Articles by JCS
Juice Man Cometh
There’s a knock at the door and everyone freezes with fear. Like the runaway slaves on the Underground Railroad to the North during the Civil War, chiropractors felt the same terror before state laws legalized chiropractic care.
From New York to Louisiana to California during the 1920s to 1970s, chiropractors were routinely arrested, extorted, and sometimes beaten by the local police. Their crime was nothing more than helping sick people get well without the use of drugs and surgery. Their only weapons in this crime were the helping hands.
Imagine living in fear of the next beating or the next time you would be thrown into jail. You are treated like a bookie or operating a speak-easy during Prohibition, but patients come to your door and knock to be let in, but only after you make sure they are not the police.
When the Juice Man finally comes knocking, he brings a couple of thugs, his enforcers to squeeze you for protection money. Sometimes you can pay, but when you can’t, the Juice Man is troubled: if he throws you in jail, you won’t be able to pay him in the future.
Just like the speakeasy, he loses if you don’t pay. So he has his thugs give you a good beating, leaving you with a few sore ribs and a black eye and a few days in the hospital—a clear warning to pay or else.
Some chiropractors were forced to leave town, many more were arrested, and some spent prison time. All lived in constant fear that they might be the next victim of the Juice Man.
Evon Barvinchack, DC, of Greencastle, Pennsylvania spoke of his childhood experience with the local police department in Binghamton, New York, in the late 1940s when he first experienced the “Juice Man.”
In 1945 my Dad graduated from Palmer Chiropractic College and opened his first practice at 38 Baxter Street, Binghamton, New York. This is where the “Juice Man” roamed. He was usually accompanied by two other enforcers. Chiropractic was not licensed in New York State at this time. Therefore, my Dad was guilty of practicing medicine without a license. Thus the Juice Man.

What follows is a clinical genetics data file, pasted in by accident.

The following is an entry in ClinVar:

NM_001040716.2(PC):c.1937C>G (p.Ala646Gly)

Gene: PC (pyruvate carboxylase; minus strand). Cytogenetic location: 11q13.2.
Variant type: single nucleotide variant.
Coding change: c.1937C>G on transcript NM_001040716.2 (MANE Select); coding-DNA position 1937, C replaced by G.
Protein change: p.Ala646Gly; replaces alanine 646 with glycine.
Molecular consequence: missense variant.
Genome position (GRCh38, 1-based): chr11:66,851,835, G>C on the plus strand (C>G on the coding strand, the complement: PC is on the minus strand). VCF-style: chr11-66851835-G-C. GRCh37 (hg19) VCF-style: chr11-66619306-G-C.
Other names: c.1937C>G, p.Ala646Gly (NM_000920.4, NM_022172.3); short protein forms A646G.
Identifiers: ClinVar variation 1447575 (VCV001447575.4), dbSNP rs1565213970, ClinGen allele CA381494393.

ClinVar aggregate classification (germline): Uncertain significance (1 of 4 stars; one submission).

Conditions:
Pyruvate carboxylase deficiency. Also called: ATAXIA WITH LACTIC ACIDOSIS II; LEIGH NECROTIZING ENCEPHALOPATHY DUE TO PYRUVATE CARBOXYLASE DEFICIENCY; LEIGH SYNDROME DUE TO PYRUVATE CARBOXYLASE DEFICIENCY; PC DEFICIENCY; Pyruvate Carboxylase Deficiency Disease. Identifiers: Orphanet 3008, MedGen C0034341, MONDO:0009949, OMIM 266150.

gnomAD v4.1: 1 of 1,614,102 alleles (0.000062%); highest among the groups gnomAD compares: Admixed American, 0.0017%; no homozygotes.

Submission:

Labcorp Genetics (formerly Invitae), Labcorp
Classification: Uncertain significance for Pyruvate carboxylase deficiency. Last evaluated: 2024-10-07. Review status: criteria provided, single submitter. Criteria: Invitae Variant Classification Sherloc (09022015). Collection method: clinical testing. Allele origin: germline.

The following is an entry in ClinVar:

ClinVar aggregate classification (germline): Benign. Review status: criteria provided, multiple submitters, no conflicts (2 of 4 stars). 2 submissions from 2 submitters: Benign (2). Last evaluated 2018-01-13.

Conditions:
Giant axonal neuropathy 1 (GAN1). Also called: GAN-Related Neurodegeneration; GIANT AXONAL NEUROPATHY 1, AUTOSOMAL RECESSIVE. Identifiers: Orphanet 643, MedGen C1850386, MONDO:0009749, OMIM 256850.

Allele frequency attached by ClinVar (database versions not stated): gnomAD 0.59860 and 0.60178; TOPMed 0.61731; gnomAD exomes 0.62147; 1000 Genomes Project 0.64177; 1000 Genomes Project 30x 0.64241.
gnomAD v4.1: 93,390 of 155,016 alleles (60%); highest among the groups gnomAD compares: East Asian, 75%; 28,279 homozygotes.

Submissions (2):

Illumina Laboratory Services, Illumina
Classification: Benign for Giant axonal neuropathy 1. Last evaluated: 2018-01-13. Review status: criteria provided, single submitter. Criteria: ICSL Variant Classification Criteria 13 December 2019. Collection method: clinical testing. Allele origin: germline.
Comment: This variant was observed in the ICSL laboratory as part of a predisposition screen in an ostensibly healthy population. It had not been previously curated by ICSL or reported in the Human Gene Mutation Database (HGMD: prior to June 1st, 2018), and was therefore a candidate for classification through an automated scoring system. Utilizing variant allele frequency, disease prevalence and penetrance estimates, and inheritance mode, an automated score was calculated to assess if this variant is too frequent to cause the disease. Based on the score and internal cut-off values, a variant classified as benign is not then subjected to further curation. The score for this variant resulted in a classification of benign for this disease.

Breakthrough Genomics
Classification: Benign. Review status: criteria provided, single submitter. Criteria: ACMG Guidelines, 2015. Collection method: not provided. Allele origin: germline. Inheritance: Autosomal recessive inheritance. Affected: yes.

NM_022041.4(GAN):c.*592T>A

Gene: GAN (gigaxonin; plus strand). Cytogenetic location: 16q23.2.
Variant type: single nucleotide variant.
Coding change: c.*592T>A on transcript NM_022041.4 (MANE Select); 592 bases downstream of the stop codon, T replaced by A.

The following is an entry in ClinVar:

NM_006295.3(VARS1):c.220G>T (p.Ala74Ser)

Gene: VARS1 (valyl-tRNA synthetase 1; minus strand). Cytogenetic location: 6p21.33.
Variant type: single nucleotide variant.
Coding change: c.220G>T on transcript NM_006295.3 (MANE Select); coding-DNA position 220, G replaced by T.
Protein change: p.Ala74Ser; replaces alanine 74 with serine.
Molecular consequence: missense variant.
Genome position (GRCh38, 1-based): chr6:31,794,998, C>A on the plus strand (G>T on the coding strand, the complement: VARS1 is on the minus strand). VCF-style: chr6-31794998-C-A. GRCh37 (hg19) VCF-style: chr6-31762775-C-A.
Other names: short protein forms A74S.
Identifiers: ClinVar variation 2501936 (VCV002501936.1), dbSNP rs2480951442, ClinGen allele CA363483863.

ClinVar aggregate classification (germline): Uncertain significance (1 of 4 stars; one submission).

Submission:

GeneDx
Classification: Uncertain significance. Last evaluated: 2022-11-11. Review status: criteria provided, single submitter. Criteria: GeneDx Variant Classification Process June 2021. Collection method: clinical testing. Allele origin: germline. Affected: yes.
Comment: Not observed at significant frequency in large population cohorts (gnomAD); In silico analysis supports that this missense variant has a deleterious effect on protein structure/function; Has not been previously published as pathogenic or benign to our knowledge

It is my understanding that in order to not go to jail DCs paid the Juice Man to “look the other way” (equivalent to a modern day protection racket). As with all “protection” scams, the price kept going up and it became harder and harder for the DCs to come up with the money.
So now the “Juice Man” had a quandary: if he jailed the chiropractors he lost his cash stream. Thus, the beatings began; I remember my mother crying and screaming and my Dad being knocked around his office. Once he was dragged out into the front yard and publicly beaten.
I still have a picture in my mind of his severely swollen face and a black eye. Very grotesque picture to a young boy. This was the first black eye I had ever seen. My mother said I had nightmares about it for several months. Another local DC was hospitalized after one of his beatings.
My Dad soon closed his office in Binghamton and moved to Marathon, New York. No “Juice Man” there. Evidently, the “Juice Man” was someone of authority or had connections to someone of authority, because he scared my parents and other Chiropractors. How much did he collect I don’t know and I don’t think my parents ever said. But I remember my mother telling me that “He” stole our Christmas.
It is difficult for Americans to conceive such beatings would occur simply because chiropractors chose to help people get well without drugs or surgery. Dr. Barvinchack’s experience was not the only example of this medical protection. Until 1975 when the last state passed the final scope law protecting chiropractors from medical persecution, over 12,000 chiropractors were arrested over 15,000 times for allegedly practicing medicine without a license.
This remains the untold story of chiropractors from persecution to vindication that the American public has yet to hear.